Guided tour – Masada and the Dead Sea

Departure Date: Daily Trip Duration: One Day Trip Schedule: Depart from Jerusalem and drive through the Judean Desert to the vicinity of the Dead Sea. Visit Masada, which was King Herod's fortress and the last sanctuary of the zealots. The tour will continue along the Dead Sea shore - the lowest point on Earth, until we reach the Ein Gedi Spa for an enjoyable dip in the hot mineral springs, cover our bodies with therapeutic mud and bathe in the mineral-rich waters of the Dead Sea. Must Bring: Hat/head covering, comfortable walking shoes, bathing suit, towel and sandals. Please Note: The trip includes a ride in a cable car.

Ein Gedi

Ein Gedi

The Kibbutz Ein Gedi Country Lodging is located in a peaceful and beautiful location in the Judean Desert overlooking the Dead Sea and only 5 minute’s Drive from the Dead Sea shores. Just enjoy the lowest place on earth . An oasis in the middle of the desert, whose beauty exudes vibrant hues of blue, green, yellow and red a peaceful and small slice of heaven, encompassing treasures created by members of the kibbutz community with only a magical paradise in mind. A visit to Kibbutz Ein Gedi Dead Sea Country immediately instills peace and tranquility to any visitor. The Botanical Garden displays an abundance of flora whilst caressing the shores of the salty dead sea, entrapping a festival of light and color and encouraging the visitor's senses to actually sharpen. Archaeological treasures surround Ein Gedi almost as protection. north the Qumran Caves where the Dead Sea scrolls were discovered. In The south is 'Massada' a fascinating cultural treasure and a symbol of heroism for the Jewish people, and to the Right on the doorstep the Byzantine Synagogue boasting an undamaged beautiful mosaic floor with inscriptions relating to the people of the period. Our Air is pollution free, Over 330 sunny days annually, dry, high oxygen levels, low UV rays all add up to “HEALTH” 420 meters below sea level, Ein Gedi Dead Sea captures the sense of serenity and encourages the visitor to simply relax and enjoy. A real recipe for well-being. Despite the dry atmosphere water is a major element in this small corner of the globe. Nature Reserves with gushing waterfalls the you can visit, Ein Gedi Dead Sea Spa with natural, hot, sulphur water pools and, of course, the Dead Sea. Three totally different types of water, three different forms of enjoyment and three different health aspects.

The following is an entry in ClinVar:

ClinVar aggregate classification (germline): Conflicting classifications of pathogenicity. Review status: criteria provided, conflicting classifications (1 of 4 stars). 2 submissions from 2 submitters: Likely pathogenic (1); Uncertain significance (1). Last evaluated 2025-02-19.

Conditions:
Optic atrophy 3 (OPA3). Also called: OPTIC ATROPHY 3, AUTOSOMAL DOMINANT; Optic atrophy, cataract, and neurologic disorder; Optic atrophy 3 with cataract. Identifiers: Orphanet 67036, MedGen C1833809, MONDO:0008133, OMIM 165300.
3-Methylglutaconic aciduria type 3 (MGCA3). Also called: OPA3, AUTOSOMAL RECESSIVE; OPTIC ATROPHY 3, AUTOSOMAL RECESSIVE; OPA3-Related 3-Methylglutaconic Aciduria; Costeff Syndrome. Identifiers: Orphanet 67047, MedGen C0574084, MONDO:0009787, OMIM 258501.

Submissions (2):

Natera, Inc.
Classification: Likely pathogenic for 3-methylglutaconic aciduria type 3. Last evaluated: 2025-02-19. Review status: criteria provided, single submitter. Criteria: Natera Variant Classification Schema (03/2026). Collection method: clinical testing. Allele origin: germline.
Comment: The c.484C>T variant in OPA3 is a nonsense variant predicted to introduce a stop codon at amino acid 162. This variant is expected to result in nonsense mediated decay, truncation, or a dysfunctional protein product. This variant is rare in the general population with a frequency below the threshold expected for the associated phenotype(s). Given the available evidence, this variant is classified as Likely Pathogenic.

Welcome to the Dead Sea

Welcome to the Dead Sea

Scientists are still puzzling over the geological factors that created the remarkable body of water known as the Dead Sea, which lies further beneath sea level than any other spot on earth. For visitors, there is no mystery. This extremely dense and saline sea, which has a far greater concentration of minerals than any of the oceans, and is unable to support any life form, is the source of life-giving properties to all who choose to bathe in it. Floating on the sea is not just fun, it relaxes the body and does the skin and the joints a world of good. The therapeutic black mud, found exclusively on the shores of the Dead Sea,does wonders for everyone's complexion. The Judean Desert has always attracted people seeking spiritual refuge from the world. The archeological discoveries at nearby Qumran, where the 2,000 year old Dead Sea Scrolls were discoverd in ancient pottery jars, show us how the Essenes created their unique settlements deep in the heart of the desert. Visit The Ein Gedi and Kalia Kibbutzim for an Ideal family visit and an Israeli cultural experience. http://www.inisrael.com/tour/dead/index.html

inisrael.com travel guide